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Thursday, October 02 2014 09:17
       One experience in my college career stands out in memory more than any other. That was an
            encounter in the natural Science course of my sophomore year. That was a course intended for students like             me. We did not intend to go one in science, nor were some of us capable of doing so.          

The physics and chemistry courses I had taken in high school demonstrated my basic incapacity in me for learning in those fields.  Nor was my teacher up to coping with my inadequacy in those studies.

In the collegiate Nat Sci course, we had not just one professor, but several.  One of them, surprisingly, was the president of the university, a man famous in his field.

But the one I collided with was a member of the faculty at Wabash College who had come east as a visiting professor. With the brashness of a young man not knowing much, I assumed he had little to offer us Easterners.

That may have been one reason why I took him on in the middle of a class.  My biggest reason, however, was that I felt him to be attacking my religion.

What he said was “Jesus was not in favor of organized religion.” His words startled me, first because they had nothing to do with physics.  Secondly, he seemed to be misinterpreting what Jesus said.

So I interrupted him in the middle of our class of some one hundred students. I told Professor Roller that he had no reason for asserting what Jesus thought about belonging to a religion.

After some efforts to protect his position, Roller’s response was to say that he had papers at home proving his thesis and that he would be glad to bring them into class. This seemed to me a very weak rejoinder to my objections.

I do not remember how my fellow students felt about the open clash between the professor and me. They must have been as surprised as I was that the subject matter ever came up in a science class.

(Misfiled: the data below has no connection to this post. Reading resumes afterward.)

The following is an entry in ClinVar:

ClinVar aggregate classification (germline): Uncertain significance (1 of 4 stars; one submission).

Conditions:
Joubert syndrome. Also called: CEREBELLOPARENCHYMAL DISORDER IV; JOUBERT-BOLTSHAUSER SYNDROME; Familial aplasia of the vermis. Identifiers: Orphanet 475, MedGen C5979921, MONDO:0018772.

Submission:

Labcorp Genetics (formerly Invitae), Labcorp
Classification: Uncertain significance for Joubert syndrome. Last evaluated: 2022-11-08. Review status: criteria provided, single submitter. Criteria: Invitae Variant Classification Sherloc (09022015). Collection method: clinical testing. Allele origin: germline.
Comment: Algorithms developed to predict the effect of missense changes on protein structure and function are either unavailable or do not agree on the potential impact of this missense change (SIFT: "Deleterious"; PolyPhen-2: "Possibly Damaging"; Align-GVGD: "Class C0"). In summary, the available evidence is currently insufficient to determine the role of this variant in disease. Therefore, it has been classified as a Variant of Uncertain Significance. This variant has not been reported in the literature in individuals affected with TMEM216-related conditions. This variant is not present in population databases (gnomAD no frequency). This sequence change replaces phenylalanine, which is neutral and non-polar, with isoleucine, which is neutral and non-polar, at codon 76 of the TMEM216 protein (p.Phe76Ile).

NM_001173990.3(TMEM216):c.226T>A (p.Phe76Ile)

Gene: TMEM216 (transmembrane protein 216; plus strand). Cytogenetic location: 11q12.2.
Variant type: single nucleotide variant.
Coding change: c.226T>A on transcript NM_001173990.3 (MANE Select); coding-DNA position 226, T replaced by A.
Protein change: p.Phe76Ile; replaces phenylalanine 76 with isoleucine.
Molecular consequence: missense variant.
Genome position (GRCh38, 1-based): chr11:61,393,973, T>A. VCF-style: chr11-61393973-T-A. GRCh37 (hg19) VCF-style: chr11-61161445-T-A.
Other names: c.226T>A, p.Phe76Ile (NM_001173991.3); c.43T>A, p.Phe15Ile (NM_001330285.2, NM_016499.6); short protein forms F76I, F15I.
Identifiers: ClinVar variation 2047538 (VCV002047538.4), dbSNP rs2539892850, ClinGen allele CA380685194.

To my astonishment I found out last year that Professor Roller was still alive. This I discovered from a ninety-year-old professor who had collaborated with Roller on a textbook.

Ironically, I now have some sympathy for what Roller said. Yes, Jesus is quoted in the New Testament as being very critical of the ways of religion as practiced by some leaders of his Jewish faith.

But when I was an adolescent I was less capable of dealing rationally with others who might challenge my religious practice. And I felt wary of others who might disagree with the teachings of my church.

Those were the days when young members of that church were warned to be on guard about the teaching we might face in secular colleges. What Roller had said seemed to justify that point of view. 

One of the advantages of later life is the capacity to judge more broadly views different from one’s own.  These days, I readily sit down to talk with friends who may not only disagree with my religious views and practices but who may consider them thoroughly undesirable.

Were Professor Roller and I to meet again, I imagine we would enjoy trading views.  The arrival of advanced age would almost surely have made it easy to us to find common ground.

However, looking back on my brashness in that science class, I also feel happy about having spoken out boldly to a teacher. I wish that kind of response had marked more of my college experience. 

On a single day I had felt free to express my views in the classroom. Would that this had been more characteristic of my young manhood.